We report on three studies37–39 that involved conventional exercise training modalities in people with progressive MS. The largest (n = 42) exercise training intervention conducted in people with progressive MS (Expanded Disability Status Scale [EDSS] score = 4.0–6.0) examined 8 to 10 weeks of arm cycle ergometry, rowing, or leg cycle ergometry compared with a waitlist control condition.37 Significant improvements were noted in response to aerobic exercise training in peak oxygen consumption (P = .029), fatigue (P = .02), depressive symptoms (P < .001), walking endurance (P = .012), and some domains of cognitive function (P < .001–.011). There were no changes, however, in resting serum levels of irisin (P = .53), brain-derived neurotrophic factor (P = .27), or interleukin 6 (P = .76) after aerobic exercise training.40 The dropout rate from exercise training overall was 10.6%, somewhat lower than that reported in studies of exercise training involving people with primarily RRMS and mixed MS samples (15.5%).23 The reported reasons for dropping out included logistic and ambulatory difficulties (n = 3), fatigue (n = 1), and injury unrelated to exercise participation (n = 1). Adverse events during the intervention were not reported on in this study. One smaller RCT evaluated ten sessions of upper-body aerobic exercise (eg, arm ergometry) in addition to 4 weeks of standard inpatient rehabilitation compared with inpatient rehabilitation alone in 11 participants with progressive MS (EDSS score = 6.5–8.0).38 That study reported a nonsignificant improvement in peak oxygen consumption (P = .06) in the aerobic training condition compared with the control condition. However, there were no changes in fatigue (P = .94), depression (P = .32), physical function (P = .34–.86), or QOL (P = .35). One dropout was reported in the exercise condition due to a hospitalization unrelated to exercise participation. No other adverse events were reported during the intervention. Finally, one pre-post trial examined 12 weeks of group-based aquatic exercise in 31 people with progressive MS (EDSS score = 1.5–8.0).39 Significant improvements were noted only for the Social Function subscale of the 36-item Short Form Health Status Survey (P = .015). Furthermore, there were improvements on fatigue (P = .035) and social support (P = .050) scales, but no significant changes for pain, sexual satisfaction, bladder and bowel control, visual impairment, perceived deficits, or mental health scales (P values not reported). Twelve participants dropped out of the study: six before beginning the intervention and six during the intervention. Reasons for dropping out during the intervention included relapse (n = 2), difficulty completing daily tasks (n = 2), dissatisfaction with the exercise class (n = 1), and lack of caregiver support (n = 1). Barriers to exercise participation were identified by participants in this trial and most commonly included medical issues (eg, illnesses, medical appointments, and symptoms), transportation difficulties, social conflicts, and lack of caregiver assistance during the program.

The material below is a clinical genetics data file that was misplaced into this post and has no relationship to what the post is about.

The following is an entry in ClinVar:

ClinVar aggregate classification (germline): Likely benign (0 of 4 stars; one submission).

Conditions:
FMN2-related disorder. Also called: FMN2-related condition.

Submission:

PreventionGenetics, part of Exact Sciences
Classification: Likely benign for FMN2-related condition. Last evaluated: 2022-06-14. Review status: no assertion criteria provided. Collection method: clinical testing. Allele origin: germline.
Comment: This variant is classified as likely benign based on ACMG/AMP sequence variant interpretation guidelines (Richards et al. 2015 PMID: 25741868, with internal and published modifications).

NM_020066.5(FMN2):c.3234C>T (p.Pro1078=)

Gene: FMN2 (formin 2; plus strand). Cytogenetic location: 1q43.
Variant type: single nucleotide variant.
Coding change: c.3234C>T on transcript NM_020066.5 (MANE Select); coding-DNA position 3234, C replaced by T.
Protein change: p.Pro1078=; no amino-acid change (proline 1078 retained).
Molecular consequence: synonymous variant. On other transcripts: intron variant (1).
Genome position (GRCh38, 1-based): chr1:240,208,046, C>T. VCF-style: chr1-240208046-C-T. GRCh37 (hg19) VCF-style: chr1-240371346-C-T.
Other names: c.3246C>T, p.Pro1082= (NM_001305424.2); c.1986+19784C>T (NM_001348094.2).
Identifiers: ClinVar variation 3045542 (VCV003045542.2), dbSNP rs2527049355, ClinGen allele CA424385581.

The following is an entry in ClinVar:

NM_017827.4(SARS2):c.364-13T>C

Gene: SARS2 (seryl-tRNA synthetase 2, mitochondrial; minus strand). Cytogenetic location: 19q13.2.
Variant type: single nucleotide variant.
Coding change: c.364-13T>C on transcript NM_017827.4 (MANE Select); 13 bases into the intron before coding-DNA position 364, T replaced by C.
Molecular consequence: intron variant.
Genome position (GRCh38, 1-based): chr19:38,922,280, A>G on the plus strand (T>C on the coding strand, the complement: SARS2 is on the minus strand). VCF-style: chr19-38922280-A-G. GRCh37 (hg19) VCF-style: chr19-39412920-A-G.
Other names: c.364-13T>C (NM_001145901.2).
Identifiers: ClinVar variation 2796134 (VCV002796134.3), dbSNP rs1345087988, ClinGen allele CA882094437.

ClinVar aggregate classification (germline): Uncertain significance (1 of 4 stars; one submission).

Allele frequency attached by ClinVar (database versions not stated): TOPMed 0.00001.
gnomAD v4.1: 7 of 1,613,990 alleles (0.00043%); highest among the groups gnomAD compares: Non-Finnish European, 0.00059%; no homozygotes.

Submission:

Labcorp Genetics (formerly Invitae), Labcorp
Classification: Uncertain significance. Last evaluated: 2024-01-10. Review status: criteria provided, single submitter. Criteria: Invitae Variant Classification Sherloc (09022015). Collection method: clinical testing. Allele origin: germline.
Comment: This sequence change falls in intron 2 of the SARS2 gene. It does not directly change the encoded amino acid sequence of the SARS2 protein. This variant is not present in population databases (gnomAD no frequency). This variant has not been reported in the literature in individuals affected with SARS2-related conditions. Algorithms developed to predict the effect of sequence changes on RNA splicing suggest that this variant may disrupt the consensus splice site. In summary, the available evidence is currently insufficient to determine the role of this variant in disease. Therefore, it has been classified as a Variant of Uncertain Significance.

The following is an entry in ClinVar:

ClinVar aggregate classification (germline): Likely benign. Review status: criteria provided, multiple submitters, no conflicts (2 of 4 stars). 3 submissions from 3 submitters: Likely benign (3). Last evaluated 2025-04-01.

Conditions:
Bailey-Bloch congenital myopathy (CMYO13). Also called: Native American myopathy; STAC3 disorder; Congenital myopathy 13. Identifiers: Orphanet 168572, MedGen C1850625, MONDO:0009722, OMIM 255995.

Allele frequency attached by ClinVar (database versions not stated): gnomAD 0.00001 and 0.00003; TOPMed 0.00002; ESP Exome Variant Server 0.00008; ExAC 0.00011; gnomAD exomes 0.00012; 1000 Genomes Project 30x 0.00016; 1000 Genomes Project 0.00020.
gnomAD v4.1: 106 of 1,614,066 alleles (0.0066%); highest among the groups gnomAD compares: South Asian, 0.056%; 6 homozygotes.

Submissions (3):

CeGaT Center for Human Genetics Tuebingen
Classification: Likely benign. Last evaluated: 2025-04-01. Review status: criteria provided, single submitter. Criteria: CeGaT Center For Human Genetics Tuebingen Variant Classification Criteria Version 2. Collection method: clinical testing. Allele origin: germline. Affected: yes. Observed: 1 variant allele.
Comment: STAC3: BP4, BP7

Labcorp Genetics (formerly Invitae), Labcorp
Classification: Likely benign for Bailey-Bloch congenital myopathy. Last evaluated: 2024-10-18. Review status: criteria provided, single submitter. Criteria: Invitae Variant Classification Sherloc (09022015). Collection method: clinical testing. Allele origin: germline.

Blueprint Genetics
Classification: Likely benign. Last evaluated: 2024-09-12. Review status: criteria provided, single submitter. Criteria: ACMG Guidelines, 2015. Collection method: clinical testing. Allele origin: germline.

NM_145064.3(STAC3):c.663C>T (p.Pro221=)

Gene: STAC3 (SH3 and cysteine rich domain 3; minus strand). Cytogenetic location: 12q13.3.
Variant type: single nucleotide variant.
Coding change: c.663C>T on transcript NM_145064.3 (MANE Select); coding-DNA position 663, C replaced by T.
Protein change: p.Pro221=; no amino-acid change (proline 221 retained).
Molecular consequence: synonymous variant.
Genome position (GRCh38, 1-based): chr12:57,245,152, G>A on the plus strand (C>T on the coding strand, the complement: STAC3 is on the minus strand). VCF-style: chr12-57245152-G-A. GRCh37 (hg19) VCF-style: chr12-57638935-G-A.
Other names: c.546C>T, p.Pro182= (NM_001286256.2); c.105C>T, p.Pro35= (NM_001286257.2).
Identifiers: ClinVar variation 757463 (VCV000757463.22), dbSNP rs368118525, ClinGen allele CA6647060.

One specialized exercise training approach that has been examined in progressive MS is FES cycling, an activity-based rehabilitation modality that involves systematic transcutaneous electrical stimulation of the leg muscles as an approach to producing leg cycle ergometry.41 There are three uncontrolled pre-post trials of FES cycling in people with progressive MS.42–44 One trial demonstrated that six sessions of inpatient FES cycling significantly improved acute spasticity (ie, pre-post training session) (P = .05) in 12 people with progressive MS (EDSS score = 4.0–8.0), although no changes were observed for muscle strength (P = .56), spasticity (P = .92), or walking speed (P > .67) immediately after 2 weeks of training.42 Four of the 12 participants dropped out of the training program due to early discharge from the inpatient clinic, medication changes, failure to comply, and difficulty with transferring due to disability level. Adverse events were not reported on in this trial.
A somewhat longer supervised FES cycling intervention (18 sessions) reported a significant increase in thigh volume (left: P = .005, right: P > .001), assessed as leg circumference, in eight participants with progressive MS (EDSS score = 6.5–8.5).43 Participants in this trial reported on perceived therapeutic benefits and detrimental effects of training, which included improved transfer ability overall, improved circulation (n = 3), increased muscle strength (n = 2), reduced spasticity (n = 2), and increased stiffness the morning after exercise training (n = 1) and that exercise training was especially tiring (n = 1). No other adverse events were reported. One participant dropped out of the exercise intervention.